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on Thursday, 08 November 2007

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Published in : , Short Stories

O Negative
by Bob Vitray 823rd, 67-69


   “What’s up Sarge?”

   “Doc called.  Your record says you got type O negative blood.  That true?

   “O neg.  I think so.”  I made a show of checking my dog tags as if I needed to make sure.  I was trying to figure out what was going on.  Why did Doc care what my blood type was.  Doc was what we called the sergeant and staff sergeant that the 823rd Red Horse squadron had assigned as medics.  As an independent squadron the 823rd had its own cooks, carpenters, mechanics, heavy equipment operators, water and wastewater processors and bug sprayers.  That was my job, engineer entomology specialist.  I spent very little time actually doing it though.  Usually I was either out on the perimeter as a Security Police augmentee or working with Vietnamese crews building shelters and revetments to protect our planes from rockets and mortars.  The Red Horse mission required that we build a base capable of operating a tactical squadron in thirty days and then provide support and services to that squadron while we enlarged and improved the base.  And why in the devil were they asking about my blood type?

   “Yeah.” I answered in a deliberate drawl fingering my tag, “It says here that I am indeed type O negative."   

   “Wait here.  When the bus comes you get on and do what they tell you.”

   I was mystified.  Because of my blood type I was being told (ordered) to get on a bus.  “Is this an augmentee job?”  I had been spending a fair amount of time working on the perimeter at night as a sentry or on our RED HORSE quick reaction force, though I couldn’t figure out what my blood type had to do with anything unless the worst happened and I got shot.

   “Nope, some folks downtown need some help and you volunteered.”

   “Should I check out my weapon?”

   “Naw, it ain’t that kind of a deal.  They’ll explain it when you get on the bus.”

   Since I had no choice I did as I was told and eventually the old blue school bus drove up and I and a few other pink ponies clambered aboard.  Apparently Red Horse was the last stop.  The bus already had a bunch of troops on it from other squadrons.  We were all mystified.  The bus drove to the Main gate and after the driver dealt with the guards we went through.  I had never been to “downtown” Bien Hoa before.  I had not availed myself of the opportunity to take a pass during the three months I was there before the town was declared “off limits” during Tet ’68.  I could get all the booze I wanted on base and the prostitutes in town lost whatever allure they might have had after our medics explained that the VD rate was about 115% (some of the ladies of leisure had more than one kind of disease) and that one of the strains of gonorrhea was so virulent that one might be consigned to Johnson Island for many months until a cure was effected.  I didn’t know if this was true, but it was enough to knock the romance out of me while I was there.

   I don’t remember much of the town I saw looking through the windows on the bus.  I have an impression of dusty red dirt tracks and low slung shacks.  Eventually we pulled into a little compound that was only slightly more substantial than the slummy structures that surrounded it.  The driver grunted something that approximated “everybody out,” and we all disembarked.  Then a tall guy accompanied by a rather attractive blonde approached us from the building to our left.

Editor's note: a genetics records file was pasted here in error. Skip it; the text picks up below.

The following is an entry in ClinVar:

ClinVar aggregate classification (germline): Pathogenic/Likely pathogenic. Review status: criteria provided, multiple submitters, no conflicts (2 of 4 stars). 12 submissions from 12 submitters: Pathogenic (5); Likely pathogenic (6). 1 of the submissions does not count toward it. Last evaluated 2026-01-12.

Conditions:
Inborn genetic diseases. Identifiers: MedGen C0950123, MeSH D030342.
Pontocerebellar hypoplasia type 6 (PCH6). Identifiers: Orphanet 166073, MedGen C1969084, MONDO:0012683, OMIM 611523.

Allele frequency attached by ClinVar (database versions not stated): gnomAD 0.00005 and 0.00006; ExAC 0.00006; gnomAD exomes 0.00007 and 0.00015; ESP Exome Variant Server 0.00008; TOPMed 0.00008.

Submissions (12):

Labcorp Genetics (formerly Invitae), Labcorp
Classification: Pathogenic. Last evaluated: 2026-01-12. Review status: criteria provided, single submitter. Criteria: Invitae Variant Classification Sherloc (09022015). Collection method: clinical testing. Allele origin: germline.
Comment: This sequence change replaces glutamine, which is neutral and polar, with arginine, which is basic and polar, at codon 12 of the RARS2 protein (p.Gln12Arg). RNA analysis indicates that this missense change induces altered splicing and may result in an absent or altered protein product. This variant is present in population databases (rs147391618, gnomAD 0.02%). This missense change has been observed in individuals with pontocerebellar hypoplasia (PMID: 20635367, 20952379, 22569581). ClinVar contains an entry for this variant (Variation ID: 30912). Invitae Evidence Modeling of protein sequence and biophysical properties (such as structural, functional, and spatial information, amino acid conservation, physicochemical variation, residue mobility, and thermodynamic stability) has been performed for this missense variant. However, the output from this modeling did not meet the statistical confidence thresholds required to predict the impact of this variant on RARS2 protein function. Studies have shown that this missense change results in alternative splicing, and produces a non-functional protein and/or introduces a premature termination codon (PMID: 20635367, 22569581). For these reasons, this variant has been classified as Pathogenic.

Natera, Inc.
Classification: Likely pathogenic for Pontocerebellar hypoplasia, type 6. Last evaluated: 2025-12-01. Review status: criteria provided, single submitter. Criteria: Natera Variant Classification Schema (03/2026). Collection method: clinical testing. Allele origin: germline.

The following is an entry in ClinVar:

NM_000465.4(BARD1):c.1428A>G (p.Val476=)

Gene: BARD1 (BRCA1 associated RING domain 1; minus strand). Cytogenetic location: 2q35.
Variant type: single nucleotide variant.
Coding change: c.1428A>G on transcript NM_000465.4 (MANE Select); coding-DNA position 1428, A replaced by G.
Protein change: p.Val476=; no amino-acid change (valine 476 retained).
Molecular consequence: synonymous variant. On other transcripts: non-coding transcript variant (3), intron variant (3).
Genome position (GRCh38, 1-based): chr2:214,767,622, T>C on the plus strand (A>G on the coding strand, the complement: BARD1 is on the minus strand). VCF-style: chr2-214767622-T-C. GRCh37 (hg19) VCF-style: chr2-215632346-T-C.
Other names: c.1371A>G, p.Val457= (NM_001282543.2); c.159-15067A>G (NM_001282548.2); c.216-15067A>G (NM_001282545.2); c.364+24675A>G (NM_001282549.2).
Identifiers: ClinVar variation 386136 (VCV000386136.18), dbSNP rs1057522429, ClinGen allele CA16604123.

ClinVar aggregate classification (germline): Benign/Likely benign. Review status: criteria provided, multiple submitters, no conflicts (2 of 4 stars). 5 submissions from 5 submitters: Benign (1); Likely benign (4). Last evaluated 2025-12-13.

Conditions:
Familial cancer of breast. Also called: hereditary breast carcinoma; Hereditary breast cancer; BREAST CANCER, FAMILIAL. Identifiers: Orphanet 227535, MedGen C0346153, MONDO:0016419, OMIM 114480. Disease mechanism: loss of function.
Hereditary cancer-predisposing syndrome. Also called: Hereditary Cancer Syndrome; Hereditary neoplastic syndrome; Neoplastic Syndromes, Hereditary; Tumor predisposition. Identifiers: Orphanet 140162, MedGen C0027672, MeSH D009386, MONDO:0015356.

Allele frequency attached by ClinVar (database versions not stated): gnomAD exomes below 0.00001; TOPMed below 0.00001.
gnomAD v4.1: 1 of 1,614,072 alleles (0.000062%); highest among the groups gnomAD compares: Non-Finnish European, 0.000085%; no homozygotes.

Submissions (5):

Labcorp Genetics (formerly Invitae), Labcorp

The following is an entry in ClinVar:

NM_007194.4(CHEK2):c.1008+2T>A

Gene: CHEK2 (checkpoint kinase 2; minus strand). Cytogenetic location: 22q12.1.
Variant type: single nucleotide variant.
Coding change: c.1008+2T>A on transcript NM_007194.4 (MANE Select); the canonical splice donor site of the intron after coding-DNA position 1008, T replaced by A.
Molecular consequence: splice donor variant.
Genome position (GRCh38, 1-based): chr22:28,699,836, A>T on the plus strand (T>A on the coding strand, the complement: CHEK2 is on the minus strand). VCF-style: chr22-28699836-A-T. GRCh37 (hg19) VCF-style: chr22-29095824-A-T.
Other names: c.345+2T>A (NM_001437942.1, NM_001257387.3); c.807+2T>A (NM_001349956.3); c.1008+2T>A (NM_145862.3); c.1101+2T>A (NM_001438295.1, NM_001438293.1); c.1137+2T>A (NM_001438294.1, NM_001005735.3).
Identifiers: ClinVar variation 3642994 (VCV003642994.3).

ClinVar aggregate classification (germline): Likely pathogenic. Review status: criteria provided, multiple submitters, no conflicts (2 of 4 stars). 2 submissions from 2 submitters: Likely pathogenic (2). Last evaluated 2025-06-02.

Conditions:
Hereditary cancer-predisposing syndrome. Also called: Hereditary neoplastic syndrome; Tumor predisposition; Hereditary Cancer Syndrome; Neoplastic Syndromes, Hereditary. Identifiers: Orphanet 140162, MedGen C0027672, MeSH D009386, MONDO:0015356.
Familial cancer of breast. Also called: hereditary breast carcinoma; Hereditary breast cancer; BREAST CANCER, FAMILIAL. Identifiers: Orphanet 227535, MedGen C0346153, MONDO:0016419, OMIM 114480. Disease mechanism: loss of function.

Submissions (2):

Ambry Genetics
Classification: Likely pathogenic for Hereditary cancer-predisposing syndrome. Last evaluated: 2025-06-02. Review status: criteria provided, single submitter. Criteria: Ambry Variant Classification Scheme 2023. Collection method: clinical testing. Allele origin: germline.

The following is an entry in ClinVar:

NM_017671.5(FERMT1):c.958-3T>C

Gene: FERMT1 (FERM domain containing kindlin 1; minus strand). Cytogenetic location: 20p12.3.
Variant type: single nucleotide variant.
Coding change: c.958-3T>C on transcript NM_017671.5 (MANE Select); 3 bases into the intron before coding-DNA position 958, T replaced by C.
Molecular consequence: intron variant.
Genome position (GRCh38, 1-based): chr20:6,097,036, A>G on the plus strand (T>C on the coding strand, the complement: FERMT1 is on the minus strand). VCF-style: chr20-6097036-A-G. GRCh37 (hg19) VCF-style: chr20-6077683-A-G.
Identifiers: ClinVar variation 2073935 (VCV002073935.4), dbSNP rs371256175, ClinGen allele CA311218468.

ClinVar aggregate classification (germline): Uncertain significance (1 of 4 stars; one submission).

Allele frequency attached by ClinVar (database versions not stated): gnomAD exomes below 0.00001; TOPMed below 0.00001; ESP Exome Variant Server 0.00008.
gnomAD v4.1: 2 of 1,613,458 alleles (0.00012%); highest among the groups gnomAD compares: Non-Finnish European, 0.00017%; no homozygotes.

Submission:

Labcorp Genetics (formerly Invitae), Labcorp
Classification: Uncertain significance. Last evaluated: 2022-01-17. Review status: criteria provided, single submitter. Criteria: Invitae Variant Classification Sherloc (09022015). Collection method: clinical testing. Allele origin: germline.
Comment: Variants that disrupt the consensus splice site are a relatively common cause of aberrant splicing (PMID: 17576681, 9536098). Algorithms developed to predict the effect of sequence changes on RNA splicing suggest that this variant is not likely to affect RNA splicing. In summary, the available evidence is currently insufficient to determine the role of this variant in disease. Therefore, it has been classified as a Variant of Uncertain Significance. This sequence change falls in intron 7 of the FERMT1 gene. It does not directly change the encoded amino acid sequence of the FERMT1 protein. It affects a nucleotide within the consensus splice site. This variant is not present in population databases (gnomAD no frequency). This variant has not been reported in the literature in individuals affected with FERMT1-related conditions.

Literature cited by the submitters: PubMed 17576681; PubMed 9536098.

“Good day, men.”  I noticed that his fatigues had strange little things on them and realized that he was an officer from down under.

   “Welcome to the Bien Hoa Australian Medical Mission men.  We need your help.    To be specific we need your blood.  I’ve got a woman here who just gave birth and we can’t stop the bleeding.  Your records indicate that you are universal donors and that you have all given blood previously.  Is that so?”

   We nodded our assent.

   “Does anyone object to helping us out on this?”

   I think it was the presence of the Nurse that did the trick on this one.  I can’t remember her well enough to say how she would have stacked up in civilian life,  but we were as deprived as the sailors in Rodgers and Hammerstein’s South Pacific.  What was a little blood compared to a chance to act studly while performing a good deed in front of a blonde, round-eyed, “female, feminine, dame.”

   In any event, nobody objected.  We were led inside and sat around a small ward while the deed was done and the life giving fluid was taken.  Like many things in war the finish was anticlimactic.  A surgeon did come out and tell us while the last few guys were finishing up their donation that they still hadn’t managed to stop the bleeding.  I do not know if either the mother or the baby survived that day or the difficult years that followed.  I like to imagine that we succeeded in our mission of mercy and that both live happily in a Vietnam that is finally able to have a successful future, but I do not know.

   After a couple of hours we climbed back aboard the bus and returned to the base.  I got the rest of the day off and went and had a burger, fries and coke at the BX snack bar and that was it.  A few nights later I was out on the perimeter again.  A little scared. A little bored. I prayed that nothing would happen while sometimes I secretly hoped that it would.  The cliché is a cliché because it is true.  War is a lot of boredom somehow invested with the possibility of getting way too exciting way too fast.   

Last update: Thursday, 08 November 2007

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O negative blood

by: Redhorse69 (Registered) on 26-08-2017 08:20

O negative blood

by: Redhorse69 (Registered) on 26-08-2017 08:20




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